San Antonio Spurs: 2019 NBA Draft grades

(Photo by Ashlee Espinal/NBAE via Getty Images)
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(Photo by Sarah Stier/Getty Images)
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Drafting Luka Samanic with the No. 19 selection

If Luka Samanic turns out to be anything like he described himself to be during his post-Draft interview, the San Antonio Spurs will have hit the lottery without needing a lottery pick to do so.

To his credit, expert analysis sees some of the same two-way strengths that Samanic sees in himself. In spite of his lanky, 6-foot-11 frame, the Croatian forward views himself as the type of big who can run the floor, shoot the ball and switch on defense from 1-to-5.

Samanic showed the ability to do so often with his Basketball Champions League team, Petrol Olimpija.

As for how that would turn out against the likes of 1s such as Russell Westbrook or Damian Lillard remains a different story. He also gave an enticing answer when asked who he would compare his playstyle to:

"“Right now, I think, (Kevin Durant). A big guy who can shoot, who can face the basket, and also low post. All-time, maybe (Andrei) Kirilenko. He played in Utah. I can run and jump, play defense, whatever it takes.”"

The big positive is that the Spurs, as mentioned, not have not only left behind a paper trail of International draftees, but they also run the type of European-style offense that caters to his style of play.

Passing and screens are key to how the Spurs operate; despite ranking 26th in passes made, they make up ground in assist-to-pass percentage, and assist-to-pass adjusted metrics.

For Petrol Olimpija, Samanic averaged 8.0 points and 4.8 rebounds per game while hitting on 33.8 percent of his 3-point attempts. His shot chart indicates where he wants to get his looks, per and Second Spectrum.

The draft profile and tracking data help to paint the picture: roughly one-third of Samanic’s shots in a half-court setting were off the catch.

It could be redundant to play him alongside Davis Bertans, a player who fulfills similar offensive pillars. Nonetheless, pairing him on the court with players like LaMarcus Aldridge or DeMar DeRozan could give him his best opportunity to thrive.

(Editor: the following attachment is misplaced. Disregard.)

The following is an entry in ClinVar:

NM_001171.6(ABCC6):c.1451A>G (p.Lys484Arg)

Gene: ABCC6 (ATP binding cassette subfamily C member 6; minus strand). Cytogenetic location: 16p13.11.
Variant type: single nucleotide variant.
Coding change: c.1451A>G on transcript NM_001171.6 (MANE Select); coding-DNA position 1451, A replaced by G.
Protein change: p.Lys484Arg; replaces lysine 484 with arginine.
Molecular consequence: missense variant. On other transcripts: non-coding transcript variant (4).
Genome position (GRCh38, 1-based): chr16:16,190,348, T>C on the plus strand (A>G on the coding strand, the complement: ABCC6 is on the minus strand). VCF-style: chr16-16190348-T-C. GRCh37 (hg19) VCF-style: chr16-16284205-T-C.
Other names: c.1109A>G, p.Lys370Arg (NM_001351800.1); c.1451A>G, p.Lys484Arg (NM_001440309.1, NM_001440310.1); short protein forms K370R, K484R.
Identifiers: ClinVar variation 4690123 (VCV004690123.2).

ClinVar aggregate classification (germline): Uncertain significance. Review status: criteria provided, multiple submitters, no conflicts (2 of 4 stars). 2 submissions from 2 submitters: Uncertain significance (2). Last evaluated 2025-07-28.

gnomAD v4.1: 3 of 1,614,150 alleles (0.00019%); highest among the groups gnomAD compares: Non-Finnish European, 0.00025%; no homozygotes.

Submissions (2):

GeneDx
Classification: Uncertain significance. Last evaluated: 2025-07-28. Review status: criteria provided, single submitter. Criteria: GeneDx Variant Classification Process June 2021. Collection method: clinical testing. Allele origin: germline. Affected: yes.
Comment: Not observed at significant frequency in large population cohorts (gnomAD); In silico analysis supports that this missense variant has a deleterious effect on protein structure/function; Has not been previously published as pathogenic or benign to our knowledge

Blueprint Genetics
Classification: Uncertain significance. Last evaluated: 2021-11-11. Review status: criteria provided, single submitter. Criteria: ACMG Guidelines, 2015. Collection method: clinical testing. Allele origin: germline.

One place the statistics don’t articulate as well is Samanic’s promising court vision. It would be a stretch to say he had “point center” potential in the Spurs’ preferred system, but he has shown he can get the ball off a defensive rebound, and find the open man.

Here, Samanic shows just a sliver of what he can do in terms of passing the ball.

The 0.9 assists per game are alarming, especially when paired with an aggressive mentality that leads to excessive turnovers, but under the tutelage of Gregg Popovich, the statistics we nitpick can turn into strengths with fine tuning.

The pick itself turned out to be a surprise. The Indiana Pacers were said to be so impressed with the 6-foot-11 Croatian, that they requested a 1-player workout.

They instead selected Goga Bitadze, a similar decision to the one they made last year, when they selected Aaron Holiday after working individually with Jalen Brunson.

Regardless of where Samanic sat on the Spurs’ draft queue, he fits the mold of what they’ve drafted in the past.

He will have his work cut out for him, should he intend to be the most productive “Luka” in the NBA. Some still wonder if the Spurs reached by taking Samanic that early.

Similar to Bertans, Samanic has the look of a player who would be a year or two out of his early breakthrough. For that reason, the pick’s grade will suffer a bit.

Grade: B-